Color me different, as while I’m a huge history buff; I think more in terms of history than just wars and battle dates — although the town of Beilstein has seen its fair share during the Thirty Years’ War and Nine Years War (just to name a few). No, I prefer to think about how people lived, not how war and famine and plague ravaged a town.
Ohh, that seems like a bit harsh of a start here in Beilstein. And this graceful town on the Württemberger Weinstraße is anything but harsh. It’s quiet and simple, a place that holds an annual Wine Festival at the end of every July. It’s a place where rolling hills are decorated with Riesling grapes when the Bottswartal Marathon runners come barreling through.
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What really impresses me is how these runners don’t just stop dead to stare at Burg Hohenbeilstein. Really, how do you not just totally stop what you’re doing to gape at an 11th century castle?
Hmm, I guess that’s dedication.
Speaking of dedication, I’m totally dedicated on telling you about the Hohenbeilstein Castle. Its origins date back to the year 1080, making it just shy of a good thousand years old. Much of what you see comes from around the 13th/14th century, which is amazing since the castle was destroyed some 500 years ago. Parts of it were rebuilt; and turned into a restaurant for your enjoyment.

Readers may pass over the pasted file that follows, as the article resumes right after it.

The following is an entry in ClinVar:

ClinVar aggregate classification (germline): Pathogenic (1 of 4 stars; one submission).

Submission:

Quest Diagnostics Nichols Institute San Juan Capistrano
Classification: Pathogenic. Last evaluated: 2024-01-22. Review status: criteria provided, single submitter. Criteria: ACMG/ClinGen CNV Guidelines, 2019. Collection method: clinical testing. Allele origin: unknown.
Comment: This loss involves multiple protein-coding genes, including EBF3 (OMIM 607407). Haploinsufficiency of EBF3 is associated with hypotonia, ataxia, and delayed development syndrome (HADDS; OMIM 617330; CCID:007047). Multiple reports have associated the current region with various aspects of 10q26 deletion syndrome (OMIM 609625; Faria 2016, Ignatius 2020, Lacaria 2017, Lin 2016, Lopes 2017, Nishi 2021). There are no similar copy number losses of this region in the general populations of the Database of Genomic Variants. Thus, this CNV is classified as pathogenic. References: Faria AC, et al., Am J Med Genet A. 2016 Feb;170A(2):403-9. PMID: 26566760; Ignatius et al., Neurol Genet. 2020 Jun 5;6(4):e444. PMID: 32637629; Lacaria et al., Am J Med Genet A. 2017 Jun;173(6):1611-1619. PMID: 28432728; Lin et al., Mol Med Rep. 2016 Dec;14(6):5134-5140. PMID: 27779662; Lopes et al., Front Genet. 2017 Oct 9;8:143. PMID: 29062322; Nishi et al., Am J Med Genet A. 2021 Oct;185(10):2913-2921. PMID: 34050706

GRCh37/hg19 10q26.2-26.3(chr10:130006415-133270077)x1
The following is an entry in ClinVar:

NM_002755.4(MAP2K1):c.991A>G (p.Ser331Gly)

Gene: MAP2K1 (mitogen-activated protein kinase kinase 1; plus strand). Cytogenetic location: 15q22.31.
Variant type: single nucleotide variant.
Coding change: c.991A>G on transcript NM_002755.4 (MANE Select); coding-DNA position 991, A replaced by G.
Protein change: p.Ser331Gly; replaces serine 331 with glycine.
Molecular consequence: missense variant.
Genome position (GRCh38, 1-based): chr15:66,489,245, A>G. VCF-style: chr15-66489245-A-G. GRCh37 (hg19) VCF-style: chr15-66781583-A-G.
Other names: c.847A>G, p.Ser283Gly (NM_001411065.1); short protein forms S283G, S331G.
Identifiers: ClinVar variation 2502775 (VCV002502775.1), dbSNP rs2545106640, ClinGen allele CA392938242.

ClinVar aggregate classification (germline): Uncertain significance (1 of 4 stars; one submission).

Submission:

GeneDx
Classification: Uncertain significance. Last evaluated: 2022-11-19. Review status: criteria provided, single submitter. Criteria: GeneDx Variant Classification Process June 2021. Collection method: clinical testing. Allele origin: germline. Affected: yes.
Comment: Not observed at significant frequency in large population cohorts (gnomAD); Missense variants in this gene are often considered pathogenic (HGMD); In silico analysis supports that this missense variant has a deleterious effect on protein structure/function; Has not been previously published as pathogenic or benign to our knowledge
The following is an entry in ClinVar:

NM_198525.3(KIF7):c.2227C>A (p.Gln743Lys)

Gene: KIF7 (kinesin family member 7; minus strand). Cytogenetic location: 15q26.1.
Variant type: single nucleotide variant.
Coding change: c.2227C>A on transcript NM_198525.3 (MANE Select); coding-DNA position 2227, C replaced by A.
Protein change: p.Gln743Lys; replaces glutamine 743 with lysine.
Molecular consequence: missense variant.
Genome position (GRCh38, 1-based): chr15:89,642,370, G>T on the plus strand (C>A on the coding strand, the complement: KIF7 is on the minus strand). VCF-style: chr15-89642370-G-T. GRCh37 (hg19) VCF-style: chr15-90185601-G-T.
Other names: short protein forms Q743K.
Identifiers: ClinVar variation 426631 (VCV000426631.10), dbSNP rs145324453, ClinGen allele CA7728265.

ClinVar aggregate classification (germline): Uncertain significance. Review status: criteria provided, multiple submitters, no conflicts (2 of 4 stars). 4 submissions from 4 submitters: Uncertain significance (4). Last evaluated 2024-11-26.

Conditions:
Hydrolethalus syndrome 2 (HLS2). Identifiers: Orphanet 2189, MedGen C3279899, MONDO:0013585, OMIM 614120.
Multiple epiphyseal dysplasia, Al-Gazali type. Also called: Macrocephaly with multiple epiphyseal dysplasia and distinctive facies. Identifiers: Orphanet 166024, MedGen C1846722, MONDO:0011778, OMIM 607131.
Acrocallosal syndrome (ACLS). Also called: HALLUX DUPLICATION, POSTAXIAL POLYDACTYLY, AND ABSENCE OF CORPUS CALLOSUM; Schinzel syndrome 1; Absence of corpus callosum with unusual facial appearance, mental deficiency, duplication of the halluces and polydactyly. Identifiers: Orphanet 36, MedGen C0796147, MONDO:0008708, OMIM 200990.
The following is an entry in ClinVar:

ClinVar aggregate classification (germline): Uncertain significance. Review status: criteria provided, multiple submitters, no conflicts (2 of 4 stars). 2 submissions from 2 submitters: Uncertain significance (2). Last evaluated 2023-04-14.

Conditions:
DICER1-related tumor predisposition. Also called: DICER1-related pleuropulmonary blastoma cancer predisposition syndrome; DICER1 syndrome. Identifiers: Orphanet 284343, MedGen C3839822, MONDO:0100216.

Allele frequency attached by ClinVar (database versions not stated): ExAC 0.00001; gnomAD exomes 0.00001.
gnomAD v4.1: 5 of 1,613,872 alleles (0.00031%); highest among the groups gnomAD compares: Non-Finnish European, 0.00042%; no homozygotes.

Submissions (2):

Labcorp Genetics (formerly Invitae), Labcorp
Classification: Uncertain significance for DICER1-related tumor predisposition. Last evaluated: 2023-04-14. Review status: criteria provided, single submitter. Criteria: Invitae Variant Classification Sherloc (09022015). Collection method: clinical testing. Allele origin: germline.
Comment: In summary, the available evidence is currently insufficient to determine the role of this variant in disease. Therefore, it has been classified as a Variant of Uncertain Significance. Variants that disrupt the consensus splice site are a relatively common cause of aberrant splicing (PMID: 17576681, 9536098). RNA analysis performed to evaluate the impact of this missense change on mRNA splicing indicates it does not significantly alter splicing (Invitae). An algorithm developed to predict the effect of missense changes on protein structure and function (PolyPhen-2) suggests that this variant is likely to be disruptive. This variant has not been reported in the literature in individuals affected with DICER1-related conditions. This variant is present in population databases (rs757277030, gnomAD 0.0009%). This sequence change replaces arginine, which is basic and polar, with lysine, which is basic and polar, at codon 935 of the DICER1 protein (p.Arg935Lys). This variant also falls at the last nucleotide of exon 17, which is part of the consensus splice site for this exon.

Medieval castles and food… I’m so giddy with happiness I might just run a marathon. ;-)
Who am I kidding, that’s not happening. I’d miss out on the rest of Beilstein’s twelve districts, not getting to see the Anna Kirche (1470), its half-timbered Town Hall, the 17th century wine press, or its Magdalene Church that’s not a Romanesque church anymore — but a youth hostel.
Oh goody, you’ll need a place to stay if you’re going to tackle any one of Beilstein’s sixteen hiking and biking trails.
I’m just glad I got to see where folks live and lived in Beilstein — in between glasses of wine that is. ;-)